I recently interviewed Teddy Abad-Perez, State of Colorado Division of Central Services, Department of Personnel & Administration- IDS Multi-Function Printer Program Manager and Brenda Berlin, State of Colorado Financial Services, Governor’s Office of Information Technology- Deputy Chief Information Officer, Chief Financial Officer. Teddy and Brenda agreed to further detail the “10-Step Plan for Working with IT” that they discussed in their IPMA conference session, “Working Smarter & Together with your IT Department.”

Brenda Berlin and Teddy Abad-Perez, St of CO1. Engage IT early and often—deflect praise.
The first step that we would like you to take is to engage IT early and often. The importance of engaging IT is really to get their buy in on any IT project that you have associated with your in-plant, whether that’s a web solution or software solution. Generally, what we suggest you do is deflect the praise on “this is our idea.” This is a ‘together’; this is what we’re going to be doing together.

2. Absorb blame.
Choose to absorb blame. Do this because your IT department is the subject matter expert in IT. They might not agree with certain projects or a direction, but it’s very important to absorb blame. For instance, “We do not get the project architecture issue regarding the project. We are sorry that we didn’t get it to to you right away, but here are our ideas.”

3. Sweat the details.
It is very important to be detail oriented in any project you approach your IT department with. The IT department will generally rely on those details in terms of how they are going to envision your project going forward.

4. Involve IT early.
Number one is really engaging IT. You have to involve them early in project development. When it comes to a vendor show, and it would be very important to have their presence there with you so they can help you and guide you to the right solution.

5. Streamline process.
Five is a core word that should be used with both IT and a lot of strategic plans out there. It’s really how you streamline your business processes. Definitely talk about streamlining business processes and what that means with your IT group.

6. Always tell the reasons.
It’s important to include IT in the decision making process and the long term visions. Tell them the reason you’re going with the project, what the expected outcome is, what the measurements are for success, etc. so that they can feel like they are part of the process.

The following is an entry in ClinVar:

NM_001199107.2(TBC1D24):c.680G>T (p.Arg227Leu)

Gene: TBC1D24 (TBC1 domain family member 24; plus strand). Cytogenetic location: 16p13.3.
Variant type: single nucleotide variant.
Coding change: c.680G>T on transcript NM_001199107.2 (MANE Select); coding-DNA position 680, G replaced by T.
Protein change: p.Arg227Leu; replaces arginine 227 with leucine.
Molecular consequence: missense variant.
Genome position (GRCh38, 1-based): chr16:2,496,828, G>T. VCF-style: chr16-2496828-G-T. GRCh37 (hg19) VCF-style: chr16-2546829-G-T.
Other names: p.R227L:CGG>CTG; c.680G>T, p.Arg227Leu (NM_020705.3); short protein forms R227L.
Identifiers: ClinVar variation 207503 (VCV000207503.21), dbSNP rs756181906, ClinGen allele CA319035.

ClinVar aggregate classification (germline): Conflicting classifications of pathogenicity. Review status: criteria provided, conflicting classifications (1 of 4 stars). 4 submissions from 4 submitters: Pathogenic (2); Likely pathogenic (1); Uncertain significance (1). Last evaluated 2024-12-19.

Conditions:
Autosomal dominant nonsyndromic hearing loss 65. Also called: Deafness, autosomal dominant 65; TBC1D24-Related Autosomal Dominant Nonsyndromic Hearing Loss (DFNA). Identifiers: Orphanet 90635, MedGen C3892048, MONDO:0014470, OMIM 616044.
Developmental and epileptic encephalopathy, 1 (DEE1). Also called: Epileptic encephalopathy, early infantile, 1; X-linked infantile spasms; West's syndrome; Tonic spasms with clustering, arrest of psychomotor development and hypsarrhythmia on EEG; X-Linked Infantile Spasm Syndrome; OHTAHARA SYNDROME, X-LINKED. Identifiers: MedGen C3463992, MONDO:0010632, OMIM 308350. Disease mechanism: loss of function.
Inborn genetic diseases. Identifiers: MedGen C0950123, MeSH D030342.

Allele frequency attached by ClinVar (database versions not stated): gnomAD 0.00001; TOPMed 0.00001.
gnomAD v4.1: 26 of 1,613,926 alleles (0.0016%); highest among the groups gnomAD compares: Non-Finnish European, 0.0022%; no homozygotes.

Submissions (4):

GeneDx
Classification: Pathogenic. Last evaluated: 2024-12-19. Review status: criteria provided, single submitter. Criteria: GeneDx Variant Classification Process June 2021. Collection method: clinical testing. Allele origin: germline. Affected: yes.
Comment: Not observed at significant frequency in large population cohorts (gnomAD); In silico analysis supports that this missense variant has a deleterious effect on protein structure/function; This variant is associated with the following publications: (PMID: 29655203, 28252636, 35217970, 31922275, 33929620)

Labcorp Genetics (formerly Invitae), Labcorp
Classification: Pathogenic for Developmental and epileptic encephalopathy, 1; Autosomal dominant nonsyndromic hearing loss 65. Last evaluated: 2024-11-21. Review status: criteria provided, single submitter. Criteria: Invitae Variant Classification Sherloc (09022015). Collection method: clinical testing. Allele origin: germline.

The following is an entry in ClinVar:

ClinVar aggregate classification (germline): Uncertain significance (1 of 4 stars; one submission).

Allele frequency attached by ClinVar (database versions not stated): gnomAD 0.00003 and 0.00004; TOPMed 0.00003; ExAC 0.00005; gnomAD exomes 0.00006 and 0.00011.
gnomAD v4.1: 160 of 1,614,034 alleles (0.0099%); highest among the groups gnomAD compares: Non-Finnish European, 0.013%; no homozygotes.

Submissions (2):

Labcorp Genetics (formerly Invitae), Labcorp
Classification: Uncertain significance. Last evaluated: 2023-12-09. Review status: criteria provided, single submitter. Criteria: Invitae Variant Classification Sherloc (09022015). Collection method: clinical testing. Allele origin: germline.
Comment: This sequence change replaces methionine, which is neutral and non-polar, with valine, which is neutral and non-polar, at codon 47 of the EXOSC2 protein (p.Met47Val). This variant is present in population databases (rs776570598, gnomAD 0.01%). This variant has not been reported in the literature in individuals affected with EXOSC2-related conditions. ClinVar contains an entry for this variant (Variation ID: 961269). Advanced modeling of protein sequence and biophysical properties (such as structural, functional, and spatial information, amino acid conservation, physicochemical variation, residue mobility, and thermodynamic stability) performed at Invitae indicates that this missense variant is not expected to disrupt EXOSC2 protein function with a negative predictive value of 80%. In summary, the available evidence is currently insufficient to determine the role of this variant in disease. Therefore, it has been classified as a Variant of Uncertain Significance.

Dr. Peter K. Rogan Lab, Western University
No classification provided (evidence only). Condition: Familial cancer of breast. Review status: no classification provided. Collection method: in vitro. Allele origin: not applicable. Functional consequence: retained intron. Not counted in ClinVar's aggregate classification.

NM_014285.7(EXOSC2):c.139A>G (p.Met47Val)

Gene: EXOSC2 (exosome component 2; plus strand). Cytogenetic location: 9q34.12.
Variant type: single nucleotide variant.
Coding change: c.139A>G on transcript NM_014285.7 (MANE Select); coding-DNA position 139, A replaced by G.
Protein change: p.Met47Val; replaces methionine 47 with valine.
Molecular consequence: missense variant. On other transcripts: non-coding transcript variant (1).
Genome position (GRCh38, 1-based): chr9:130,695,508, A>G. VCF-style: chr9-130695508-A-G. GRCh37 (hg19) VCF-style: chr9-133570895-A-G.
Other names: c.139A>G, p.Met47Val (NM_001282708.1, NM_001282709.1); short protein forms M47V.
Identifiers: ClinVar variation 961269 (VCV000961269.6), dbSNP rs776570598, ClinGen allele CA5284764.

7. Never commit without IT.
As mentioned in numbers one and four, please include IT early and often. It’s worse to include IT at the end, because then they have to play catch-up on a project. It does not make for a smooth process.

8. Respect their time.
The IT shop is just as busy as everybody else. Be respectful of their time. Make sure meetings are scheduled and run on time, and that you’ve done good estimates on resource availability and what is necessary for implementing a physical project.

9. Be specific.
Be specific in the outcomes, what the long term goal is and the long term business needs. It will be difficult for IT to evaluate a project if they don’t have the specifics of what you’re looking for.

10. Trust them.
I know that’s a difficult thing for a business to hear, but trust your IT department. We really truly do want the best for the customer and the project, and we can give good advice and recommendations on solutions and direction about where the project needs to be. We’re not there to get in the way of the project or just be a burden. We’re truly there to help make the project successful, because we want a good outcome just as much as the business does. The State of Colorado’s Governor’s Office of Information Technology has published a playbook that defines the Governor’s Office of Information Technology (OIT’s) priorities and provides a strategic and operational road map to working with the department.

To hear more about the 10-step process, watch the full 23 minute “Working Smarter & Together with your IT Department” session video. To learn about IT Security, see the presentation “IT Security: What an In-Plant Needs to Know.”

About the Author:

Elisha Kasinskas is Rochester Software Associates’ (RSA) award-winning Marketing Director. She is responsible for all marketing, public relations, social media and communications, and community building for the firm. Ms. Kasinskas joined RSA in 2010. She is a Marketing veteran with over 20 years of experience in sales, product management, and marketing in leading product and service business to business and business to consumer firms, including Pinnacle (Birds Eye) Foods, Global Crossing, Windstream Communications, HSBC, and a number of regional high tech firms. She holds a Rochester Institute of Technology MBA, and a BS in Marketing from Radford University. Ms Kasinskas is a frequent moderator for industry speaking sessions. She was awarded the 2015 In-Plant Printing and Mailing Association (IPMA) Outstanding contributor award, is a 2015 OutputLinks Women of Distinction inductee, and has secured multiple awards from the American Marketing Association (AMA) for recent work at RSA.

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